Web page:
People read differently now than a few generations ago. They like concise information, preferably interspersed with pictures or graphics and big type that outlines a key point or highlights a quote.
Long ago, in acknowledgment of this trend, newspapers began changing how they package information.
Avid reader C.J. Alvarado says electronic technology lets book publishers do the same, and he and his team at Roseville's Bamboo Creative have developed an online publishing platform called Snippet to give authors an option in the world of e-books.
"I've got a library at home," said Alvarado, chief executive and co-founder of Bamboo. "I've got a ton of e-books on my device, but what we all started realizing was we just felt like there's more that the mobile reading experience could do. ...
"What if you had social conversations built right into the reading experience? What if you could have some video and audio and different things like that built right into the reading experience? 'Why does it always have to be long?' is what we kept saying."
Snippet, available from the iTunes app store, limits authors to 1,000 words per chapter, but they can write as many chapters as they like and integrate all manner of media. The Snippet app costs nothing, but authors pay $99 to publish and consumers pay 99 cents to $4.99 for each Snippet e-book. Authors receive half of the purchase price, and the remainder goes to Bamboo and Apple.
"There are five to 10 (authors) ... in the store," Alvarado said. "We have another 50 writers that are currently creating content. Since we launched ..., we have over 5,000 users in just a couple days in over 27 countries."
Snippet is a long-term investment that Bamboo and its seed investors hope will pay off. It's an offshoot of the company's main business as a website and app developer for such clients as William Jessup University, Zocalo and the American Bible Society. A recent project had the team of nine taking video interviews and snippets from Mark Burnett's miniseries, "The Bible" and creating interactive digital displays at the Bible Society's Manhattan HQ.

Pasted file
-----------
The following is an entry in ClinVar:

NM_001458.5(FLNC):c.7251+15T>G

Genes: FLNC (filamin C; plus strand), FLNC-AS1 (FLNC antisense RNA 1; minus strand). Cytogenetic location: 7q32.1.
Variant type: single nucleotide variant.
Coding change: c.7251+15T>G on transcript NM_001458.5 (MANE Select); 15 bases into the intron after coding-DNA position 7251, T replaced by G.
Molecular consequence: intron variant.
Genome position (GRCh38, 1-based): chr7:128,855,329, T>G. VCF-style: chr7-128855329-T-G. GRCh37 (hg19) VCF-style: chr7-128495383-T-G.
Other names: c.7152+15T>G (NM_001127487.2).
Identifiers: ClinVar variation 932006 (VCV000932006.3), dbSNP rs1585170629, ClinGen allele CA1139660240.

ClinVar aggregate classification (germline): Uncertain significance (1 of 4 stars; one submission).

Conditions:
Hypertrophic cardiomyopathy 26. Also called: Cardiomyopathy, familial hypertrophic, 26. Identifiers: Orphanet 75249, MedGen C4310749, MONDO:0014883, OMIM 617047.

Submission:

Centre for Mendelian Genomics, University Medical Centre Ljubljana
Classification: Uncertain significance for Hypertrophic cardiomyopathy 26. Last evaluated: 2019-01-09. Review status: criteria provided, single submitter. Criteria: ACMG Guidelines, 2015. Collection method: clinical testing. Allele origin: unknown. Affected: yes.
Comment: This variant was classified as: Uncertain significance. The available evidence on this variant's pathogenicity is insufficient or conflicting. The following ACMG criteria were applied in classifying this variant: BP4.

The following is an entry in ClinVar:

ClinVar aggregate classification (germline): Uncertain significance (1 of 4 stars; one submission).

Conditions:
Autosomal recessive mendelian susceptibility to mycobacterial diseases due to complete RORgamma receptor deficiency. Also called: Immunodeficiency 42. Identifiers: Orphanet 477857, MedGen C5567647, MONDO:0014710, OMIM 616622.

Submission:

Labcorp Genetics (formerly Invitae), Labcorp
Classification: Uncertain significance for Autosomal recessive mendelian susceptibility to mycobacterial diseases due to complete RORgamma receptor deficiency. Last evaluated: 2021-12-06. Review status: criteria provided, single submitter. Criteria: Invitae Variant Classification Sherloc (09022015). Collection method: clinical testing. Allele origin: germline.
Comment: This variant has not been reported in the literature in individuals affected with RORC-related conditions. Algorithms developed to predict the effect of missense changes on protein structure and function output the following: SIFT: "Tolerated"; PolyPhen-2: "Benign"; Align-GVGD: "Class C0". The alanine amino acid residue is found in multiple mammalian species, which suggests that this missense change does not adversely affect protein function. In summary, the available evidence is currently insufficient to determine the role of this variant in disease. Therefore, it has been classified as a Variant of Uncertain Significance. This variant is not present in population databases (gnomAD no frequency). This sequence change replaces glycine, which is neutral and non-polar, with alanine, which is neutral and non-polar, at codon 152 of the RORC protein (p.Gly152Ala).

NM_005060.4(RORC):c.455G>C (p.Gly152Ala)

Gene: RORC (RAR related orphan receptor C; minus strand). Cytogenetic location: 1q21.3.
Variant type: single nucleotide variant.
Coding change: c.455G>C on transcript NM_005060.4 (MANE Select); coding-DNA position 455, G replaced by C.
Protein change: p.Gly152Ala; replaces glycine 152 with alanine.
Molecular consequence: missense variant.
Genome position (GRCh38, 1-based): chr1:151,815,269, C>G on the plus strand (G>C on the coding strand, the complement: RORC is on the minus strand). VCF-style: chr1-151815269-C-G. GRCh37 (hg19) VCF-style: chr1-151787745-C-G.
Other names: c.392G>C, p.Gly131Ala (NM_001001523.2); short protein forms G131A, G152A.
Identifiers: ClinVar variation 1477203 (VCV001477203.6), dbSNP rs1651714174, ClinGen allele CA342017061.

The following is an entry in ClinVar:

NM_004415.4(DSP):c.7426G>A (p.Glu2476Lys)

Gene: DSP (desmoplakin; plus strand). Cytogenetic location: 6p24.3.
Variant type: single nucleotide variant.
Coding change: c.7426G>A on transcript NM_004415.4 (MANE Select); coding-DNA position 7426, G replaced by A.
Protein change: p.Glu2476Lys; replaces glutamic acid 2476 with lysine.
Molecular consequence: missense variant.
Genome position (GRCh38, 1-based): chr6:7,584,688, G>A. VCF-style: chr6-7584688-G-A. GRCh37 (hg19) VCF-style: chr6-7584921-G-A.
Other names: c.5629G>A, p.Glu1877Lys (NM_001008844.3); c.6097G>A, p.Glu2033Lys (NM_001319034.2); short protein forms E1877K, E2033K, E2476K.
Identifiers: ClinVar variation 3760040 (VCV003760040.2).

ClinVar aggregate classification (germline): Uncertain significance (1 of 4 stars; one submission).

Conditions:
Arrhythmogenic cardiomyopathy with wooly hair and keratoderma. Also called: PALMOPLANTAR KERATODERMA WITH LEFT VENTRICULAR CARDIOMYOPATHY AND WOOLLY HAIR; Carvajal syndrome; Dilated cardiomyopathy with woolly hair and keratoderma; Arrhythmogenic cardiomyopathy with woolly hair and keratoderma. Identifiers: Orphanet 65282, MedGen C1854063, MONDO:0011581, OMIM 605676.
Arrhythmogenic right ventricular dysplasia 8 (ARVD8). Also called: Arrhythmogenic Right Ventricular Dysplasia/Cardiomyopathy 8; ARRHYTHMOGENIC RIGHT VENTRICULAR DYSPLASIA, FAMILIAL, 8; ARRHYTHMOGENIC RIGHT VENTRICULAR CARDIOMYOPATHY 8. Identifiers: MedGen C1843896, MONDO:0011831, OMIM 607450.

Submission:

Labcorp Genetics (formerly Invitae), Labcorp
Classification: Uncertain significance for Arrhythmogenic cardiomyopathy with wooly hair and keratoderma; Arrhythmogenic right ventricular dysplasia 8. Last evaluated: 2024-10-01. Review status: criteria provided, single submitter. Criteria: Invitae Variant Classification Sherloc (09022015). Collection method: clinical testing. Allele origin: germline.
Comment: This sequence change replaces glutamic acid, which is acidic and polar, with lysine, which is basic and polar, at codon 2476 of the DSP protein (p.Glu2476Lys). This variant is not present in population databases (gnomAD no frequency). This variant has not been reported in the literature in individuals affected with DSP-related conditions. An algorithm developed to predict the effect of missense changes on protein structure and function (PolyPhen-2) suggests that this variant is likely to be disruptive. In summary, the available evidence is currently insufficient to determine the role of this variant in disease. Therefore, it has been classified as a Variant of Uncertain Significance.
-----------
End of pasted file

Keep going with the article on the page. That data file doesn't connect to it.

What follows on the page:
Is green effort worth it?
After my column appeared on Sacramento State's new elliptical cross-trainers, a reader left me a phone message saying that he thought this represented a terrible investment.
The university used a portion of $75,000 in energy rebates and other funds from SMUD to retrofit 19 machines in its fitness center, rerouting thermal energy produced during a workout into the electrical grid. It cost an average of $1,500 a machine for the retrofit. They plan to add treadmills later.
Glen Johansen is vice president of sales at ReRev, a company based in St. Petersburg, Fla., which has retrofitted workout machines at about 60 locations. Sites include golf clubhouses, military facilities such as Travis Air Force Base, plus Sac State and other colleges.
"We did a project at James Madison University a few years ago, and they sent me a report this morning," he said. "... They have a smaller system, and they've produced two megawatts of power."
Johansen acknowledged it could take decades to generate enough energy to pay for the investment but added that there are other savings. ReRev's system offloads thermal heat from elliptical machines' resister coils, so air-conditioning systems don't have to work so hard.
Leaders of The WELL, Sac State's fitness center, say they've seen savings of only $11 in the first two months, but a formal campaign began this week.
Kate Costello, The Well's assistant director, said the ultimate goal is energy education. Plus, she said, WELL staff will develop incentive programs and competitions around the machines to offer another reason to work out.
These items, just in
Hobby Lobby sent an update on the store it's developing at 1841 Exposition Blvd. in Sacramento. Company officials say it will open in June. ...
David La Roche, executive chef at Hock Farm, served up a sample of his menu Tuesday night, and the fare included shrimp and Arbuckle grits, caramel corn with bacon and duck confit with sausage. The L Street restaurant opens at 5 p.m. today, Friday and Saturday, but diners must make a reservation at www.urbanspoon.com.
Call The Bee's Cathie Anderson, (916) 321-1193.